I see a picture of my mom and I when I was about 5-6 years old. Gosh in my eyes the good days before either of us knew the meanig of depression, being manic, or Bipolar period. For me most of my childhood was ‘normal’ and my mom was ‘normal’. At 16, just 3 years from my first manic episode if someone were to appear before me and tell me the horrible disorder that would fill the rest of our lives of such awful lows and blows I wouldn’t have believed them. If a doctor would have been able to give me a test or do some lab work on me and find that I was Bipolar I still wouldn’t have wanted to know, not until it was unavoidable. I must recognize that although I was not yet showing signs of this disorder as a child or for most of my adolescence, in my brain there was an imbalance of sorts when I was born. Just as if someone were to ask me today if I would like to know the day I’ll die my answer would be no. I don’t want to obsess about that, I have enough in my life to obsess about.
I wrote the following letter to myself early last year to the 19 year old gal before Bipolar disorder was part of my vocabulary.
You’re 19 years old and full of life. You are in the prime of your youth. You are such a smart and caring person. People can always depend on you. Someone close to you says you have the biggest heart. Cherish all moments, live in the now moment before it passes you by. Do what makes you happy and at the same time try to make others happy. Thanks to years of braces you have a beautiful smile, so smile more. I know you don’t handle confrontation and stress well, but keep calm and try to stay positive. You have big dreams and goals for yourself so don’t lose focus of them. Think of what makes you happy and where you want to be in life. I know sometimes it’s easier to believe the negative thoughts in your head but you have a support system of family and friends that are there for you. Don’t shut yourself out; when times get hard you need to surround yourself most by those that believe in you.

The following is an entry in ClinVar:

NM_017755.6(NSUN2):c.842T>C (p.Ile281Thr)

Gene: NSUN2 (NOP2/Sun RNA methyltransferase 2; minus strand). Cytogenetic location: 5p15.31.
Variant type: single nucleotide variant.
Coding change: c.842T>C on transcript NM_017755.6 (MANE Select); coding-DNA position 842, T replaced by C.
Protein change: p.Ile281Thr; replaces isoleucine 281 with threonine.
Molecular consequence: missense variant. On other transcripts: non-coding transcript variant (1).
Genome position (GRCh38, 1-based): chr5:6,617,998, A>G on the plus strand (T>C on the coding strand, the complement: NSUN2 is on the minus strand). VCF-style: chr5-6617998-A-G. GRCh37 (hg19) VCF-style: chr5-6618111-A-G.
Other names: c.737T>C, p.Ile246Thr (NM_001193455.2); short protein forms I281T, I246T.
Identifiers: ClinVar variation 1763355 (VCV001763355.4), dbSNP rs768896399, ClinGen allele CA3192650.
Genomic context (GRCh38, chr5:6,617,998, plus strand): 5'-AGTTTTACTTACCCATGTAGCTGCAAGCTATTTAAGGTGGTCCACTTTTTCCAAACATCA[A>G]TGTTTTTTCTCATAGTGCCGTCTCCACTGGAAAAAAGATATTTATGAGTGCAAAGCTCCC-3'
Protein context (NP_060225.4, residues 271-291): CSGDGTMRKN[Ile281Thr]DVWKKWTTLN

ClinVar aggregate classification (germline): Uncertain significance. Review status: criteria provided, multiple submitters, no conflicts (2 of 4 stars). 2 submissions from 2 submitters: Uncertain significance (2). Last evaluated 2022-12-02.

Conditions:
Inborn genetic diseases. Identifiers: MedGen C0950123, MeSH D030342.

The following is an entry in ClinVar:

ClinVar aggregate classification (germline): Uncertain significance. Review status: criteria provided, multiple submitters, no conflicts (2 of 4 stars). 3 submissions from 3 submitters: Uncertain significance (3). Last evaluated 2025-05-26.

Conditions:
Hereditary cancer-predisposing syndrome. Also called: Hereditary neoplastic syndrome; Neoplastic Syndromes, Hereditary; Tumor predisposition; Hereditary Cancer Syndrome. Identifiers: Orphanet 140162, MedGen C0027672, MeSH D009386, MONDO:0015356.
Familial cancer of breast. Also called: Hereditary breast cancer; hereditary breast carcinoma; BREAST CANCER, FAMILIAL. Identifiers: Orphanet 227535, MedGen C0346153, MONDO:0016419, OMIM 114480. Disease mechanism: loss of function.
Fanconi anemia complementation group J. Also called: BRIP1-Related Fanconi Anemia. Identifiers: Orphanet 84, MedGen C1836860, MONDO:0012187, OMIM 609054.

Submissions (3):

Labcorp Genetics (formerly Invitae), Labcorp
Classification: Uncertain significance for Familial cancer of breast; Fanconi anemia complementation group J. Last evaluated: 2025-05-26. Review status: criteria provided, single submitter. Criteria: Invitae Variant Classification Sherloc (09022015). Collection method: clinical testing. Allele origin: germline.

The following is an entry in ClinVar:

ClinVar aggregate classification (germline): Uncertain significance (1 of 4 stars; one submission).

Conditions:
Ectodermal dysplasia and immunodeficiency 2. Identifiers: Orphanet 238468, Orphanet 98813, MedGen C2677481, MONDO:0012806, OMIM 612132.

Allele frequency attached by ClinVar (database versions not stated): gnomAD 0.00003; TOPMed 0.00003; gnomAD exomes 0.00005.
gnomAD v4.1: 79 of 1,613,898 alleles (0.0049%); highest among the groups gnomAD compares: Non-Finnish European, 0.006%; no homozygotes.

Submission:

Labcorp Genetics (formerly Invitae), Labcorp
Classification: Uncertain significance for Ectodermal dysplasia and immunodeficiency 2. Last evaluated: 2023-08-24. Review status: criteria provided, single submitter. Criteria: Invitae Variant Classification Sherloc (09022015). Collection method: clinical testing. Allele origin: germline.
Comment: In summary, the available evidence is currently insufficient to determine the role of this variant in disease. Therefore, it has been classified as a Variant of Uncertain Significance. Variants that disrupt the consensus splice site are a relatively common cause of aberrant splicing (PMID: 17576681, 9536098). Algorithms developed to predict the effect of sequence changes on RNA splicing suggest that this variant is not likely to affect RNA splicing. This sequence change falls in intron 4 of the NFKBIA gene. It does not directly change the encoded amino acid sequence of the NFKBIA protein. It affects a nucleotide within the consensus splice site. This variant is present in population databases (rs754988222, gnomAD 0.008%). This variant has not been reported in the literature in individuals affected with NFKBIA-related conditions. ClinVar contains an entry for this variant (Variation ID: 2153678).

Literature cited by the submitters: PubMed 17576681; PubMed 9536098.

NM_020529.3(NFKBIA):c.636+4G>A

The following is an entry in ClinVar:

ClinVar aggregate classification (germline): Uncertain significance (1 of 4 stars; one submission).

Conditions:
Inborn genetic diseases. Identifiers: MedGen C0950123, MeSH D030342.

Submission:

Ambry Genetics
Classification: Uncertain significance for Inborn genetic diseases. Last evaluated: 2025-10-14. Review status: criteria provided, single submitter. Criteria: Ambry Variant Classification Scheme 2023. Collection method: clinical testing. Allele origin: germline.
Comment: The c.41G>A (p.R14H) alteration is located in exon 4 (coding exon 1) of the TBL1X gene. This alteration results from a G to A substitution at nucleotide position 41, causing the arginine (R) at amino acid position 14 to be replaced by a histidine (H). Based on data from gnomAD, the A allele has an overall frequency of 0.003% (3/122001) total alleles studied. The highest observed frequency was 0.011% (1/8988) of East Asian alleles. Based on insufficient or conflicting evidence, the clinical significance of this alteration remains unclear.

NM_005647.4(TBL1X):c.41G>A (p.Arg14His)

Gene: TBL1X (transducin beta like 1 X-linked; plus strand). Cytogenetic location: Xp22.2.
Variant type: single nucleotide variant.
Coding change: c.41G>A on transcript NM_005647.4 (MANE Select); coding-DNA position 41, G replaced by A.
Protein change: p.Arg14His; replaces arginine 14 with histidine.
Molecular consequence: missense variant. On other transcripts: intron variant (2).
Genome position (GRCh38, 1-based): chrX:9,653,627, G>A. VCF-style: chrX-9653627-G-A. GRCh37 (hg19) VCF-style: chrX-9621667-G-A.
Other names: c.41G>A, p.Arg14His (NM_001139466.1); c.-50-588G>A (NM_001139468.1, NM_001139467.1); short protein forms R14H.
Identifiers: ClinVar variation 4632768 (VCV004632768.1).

This year you will experience your first big Manic episode. It was a tough time but you came back from it after taking a semester off continued with school and even went to study abroad for 3 months, just a mere months later. Sometimes you may feel weak, but you are a tough cookie, don’t you forget that. Life will be a rollercoaster of ups and downs, learn from it all, get yourself up and grow stronger from it all.
Mom’s Bipolar condition will worsen with time. This will have a big affect on you, be there for her but do your best to not get sucked in when she has episodes because it isn’t healthy for you. As much as you encourage her at times to better her situation she will be stubborn. You can try to support her, that is all you can do. Remember you are you; you will not become your mother. You recognize your illness better and take the steps needed to get yourself on the right path. You are fierce and what doesn’t kill you is only going to make you stronger. Remember two of the most important things in life are your health and happiness. You have those two things and everything else will fall into place. Wake up in the mornings and be thankful.
If there is someone in your life with a mental illness I know it can be difficult but do your best to be supportive. It can be draining, trust me I know, but all you can do at times is listen and love them unconditionally. Learn about their illness so you can better help them.
Sometimes all we need is a hug and to know we aren’t alone.